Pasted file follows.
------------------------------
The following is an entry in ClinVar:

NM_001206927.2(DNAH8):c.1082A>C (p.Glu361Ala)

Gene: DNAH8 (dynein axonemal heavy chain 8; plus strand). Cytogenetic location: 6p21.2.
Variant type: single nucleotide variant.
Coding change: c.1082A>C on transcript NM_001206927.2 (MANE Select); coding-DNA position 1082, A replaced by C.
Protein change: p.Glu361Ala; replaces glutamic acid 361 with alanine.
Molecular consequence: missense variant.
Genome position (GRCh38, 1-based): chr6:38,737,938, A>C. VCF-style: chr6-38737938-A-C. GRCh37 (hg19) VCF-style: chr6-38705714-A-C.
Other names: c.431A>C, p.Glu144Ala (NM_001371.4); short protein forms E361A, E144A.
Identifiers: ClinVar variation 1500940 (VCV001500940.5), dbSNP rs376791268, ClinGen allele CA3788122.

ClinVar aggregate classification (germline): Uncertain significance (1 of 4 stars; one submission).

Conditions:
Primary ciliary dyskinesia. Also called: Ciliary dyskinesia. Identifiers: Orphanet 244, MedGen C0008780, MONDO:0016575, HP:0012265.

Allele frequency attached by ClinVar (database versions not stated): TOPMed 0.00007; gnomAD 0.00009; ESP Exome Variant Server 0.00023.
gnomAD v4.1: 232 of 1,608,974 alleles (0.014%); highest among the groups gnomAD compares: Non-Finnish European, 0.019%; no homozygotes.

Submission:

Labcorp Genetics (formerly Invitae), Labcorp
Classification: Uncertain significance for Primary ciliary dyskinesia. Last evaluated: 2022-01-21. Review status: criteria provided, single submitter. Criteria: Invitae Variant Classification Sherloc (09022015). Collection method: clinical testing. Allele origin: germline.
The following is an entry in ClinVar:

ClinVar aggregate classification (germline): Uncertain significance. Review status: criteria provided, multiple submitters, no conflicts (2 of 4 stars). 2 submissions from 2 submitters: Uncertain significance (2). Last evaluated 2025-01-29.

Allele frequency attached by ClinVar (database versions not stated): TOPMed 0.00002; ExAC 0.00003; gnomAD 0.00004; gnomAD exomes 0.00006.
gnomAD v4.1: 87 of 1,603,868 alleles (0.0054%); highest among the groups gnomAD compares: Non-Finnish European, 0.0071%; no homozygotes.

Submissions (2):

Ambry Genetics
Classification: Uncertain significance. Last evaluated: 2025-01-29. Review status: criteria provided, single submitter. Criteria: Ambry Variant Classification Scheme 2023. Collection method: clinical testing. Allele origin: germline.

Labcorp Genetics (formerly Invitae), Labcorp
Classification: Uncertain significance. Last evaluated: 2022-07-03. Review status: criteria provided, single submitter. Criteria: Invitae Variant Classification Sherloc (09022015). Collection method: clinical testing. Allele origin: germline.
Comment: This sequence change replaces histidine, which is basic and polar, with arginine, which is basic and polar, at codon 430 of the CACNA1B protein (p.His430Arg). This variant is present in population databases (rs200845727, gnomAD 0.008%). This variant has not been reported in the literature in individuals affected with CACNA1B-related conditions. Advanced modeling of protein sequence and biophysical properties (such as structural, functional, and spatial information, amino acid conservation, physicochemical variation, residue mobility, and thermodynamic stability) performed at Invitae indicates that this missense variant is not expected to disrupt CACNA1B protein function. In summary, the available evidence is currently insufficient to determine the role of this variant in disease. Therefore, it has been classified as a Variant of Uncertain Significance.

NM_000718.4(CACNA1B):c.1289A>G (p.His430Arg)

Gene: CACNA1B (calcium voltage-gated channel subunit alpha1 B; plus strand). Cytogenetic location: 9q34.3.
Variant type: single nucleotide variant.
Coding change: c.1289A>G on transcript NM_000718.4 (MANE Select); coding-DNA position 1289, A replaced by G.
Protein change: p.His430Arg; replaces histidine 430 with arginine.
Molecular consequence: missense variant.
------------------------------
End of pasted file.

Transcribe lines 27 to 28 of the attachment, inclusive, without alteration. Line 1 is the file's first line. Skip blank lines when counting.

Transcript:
Classification: Uncertain significance. Last evaluated: 2022-07-03. Review status: criteria provided, single submitter. Criteria: Invitae Variant Classification Sherloc (09022015). Collection method: clinical testing. Allele origin: germline.
Comment: This sequence change replaces histidine, which is basic and polar, with arginine, which is basic and polar, at codon 430 of the CACNA1B protein (p.His430Arg). This variant is present in population databases (rs200845727, gnomAD 0.008%). This variant has not been reported in the literature in individuals affected with CACNA1B-related conditions. Advanced modeling of protein sequence and biophysical properties (such as structural, functional, and spatial information, amino acid conservation, physicochemical variation, residue mobility, and thermodynamic stability) performed at Invitae indicates that this missense variant is not expected to disrupt CACNA1B protein function. In summary, the available evidence is currently insufficient to determine the role of this variant in disease. Therefore, it has been classified as a Variant of Uncertain Significance.